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Nobody should be surprised that Reese Witherspoon is such a Renaissance woman in her industry—simultaneously acting, producing great projects for women, and running an intimidatingly preppy lifestyle brand—given the actor’s forte is playing women who do the most. So of course she’s going to help fix pay discrepancies at HBO.

What, like it’s hard?

In a recent interview with the Hollywood Reporter, president of programming at HBO Casey Bloys credited Witherspoon and the Time’s Up movement with changing the way the network does business and, more specifically, fixing pay issues:

One of the things that’s come out of thinking about the movement and some conversations with Reese, who’s really at the forefront, is something we’ve done recently. We’ve proactively gone through all of our shows—in fact, we just finished our process where we went through and made sure that there were no inappropriate disparities in pay; and where there were, if we found any, we corrected it going forward. And that’s a direct result of the Time’s Up movement.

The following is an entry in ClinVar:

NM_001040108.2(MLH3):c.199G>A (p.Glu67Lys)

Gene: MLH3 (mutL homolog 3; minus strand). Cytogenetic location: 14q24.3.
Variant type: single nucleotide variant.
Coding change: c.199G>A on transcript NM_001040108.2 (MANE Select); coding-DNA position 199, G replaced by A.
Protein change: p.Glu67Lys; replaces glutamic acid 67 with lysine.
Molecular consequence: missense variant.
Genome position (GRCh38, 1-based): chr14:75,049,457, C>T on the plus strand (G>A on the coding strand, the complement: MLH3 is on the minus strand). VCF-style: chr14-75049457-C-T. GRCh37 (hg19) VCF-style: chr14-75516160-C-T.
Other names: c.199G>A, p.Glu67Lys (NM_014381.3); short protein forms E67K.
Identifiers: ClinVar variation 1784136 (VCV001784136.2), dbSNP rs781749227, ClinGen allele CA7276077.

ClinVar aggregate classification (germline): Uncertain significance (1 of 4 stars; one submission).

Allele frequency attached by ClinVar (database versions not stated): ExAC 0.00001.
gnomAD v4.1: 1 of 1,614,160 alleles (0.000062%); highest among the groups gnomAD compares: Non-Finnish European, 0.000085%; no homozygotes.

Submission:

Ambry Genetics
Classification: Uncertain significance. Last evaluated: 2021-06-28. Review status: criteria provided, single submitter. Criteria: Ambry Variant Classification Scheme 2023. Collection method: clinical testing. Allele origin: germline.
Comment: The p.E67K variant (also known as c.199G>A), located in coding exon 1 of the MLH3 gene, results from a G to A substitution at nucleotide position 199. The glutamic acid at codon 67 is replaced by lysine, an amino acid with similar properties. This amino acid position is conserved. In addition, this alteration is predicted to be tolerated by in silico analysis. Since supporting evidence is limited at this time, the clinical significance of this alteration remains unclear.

“When you’re putting a show together, people come in with different levels of experience and maybe some people have won awards or something that makes them stand out,” he explained. “But when you get into season two or three of a show and the show is a success, it is much harder to justify paying people wildly disparate numbers.” Though when asked to name a series that required corrections, Bloys just laughed and declined.

The success of Big Little Lies, which was optioned by Nicole Kidman and Reese Witherspoon, who then brought the project to HBO, can not be understated in terms of how it’s changed the direction of what the network is doing. It seems to have had a serious domino effect there, ushering in new drama series like the Elena Ferrante adaptation My Brilliant Friend and the Amy Adams-starring Gillian Flynn adaptation Sharp Objects, as well as projects from women like Misha Green and Sally Wainwright, to name just a few. I guess complicated, fleshed-out, women characters make for really incredible television. Who knew?!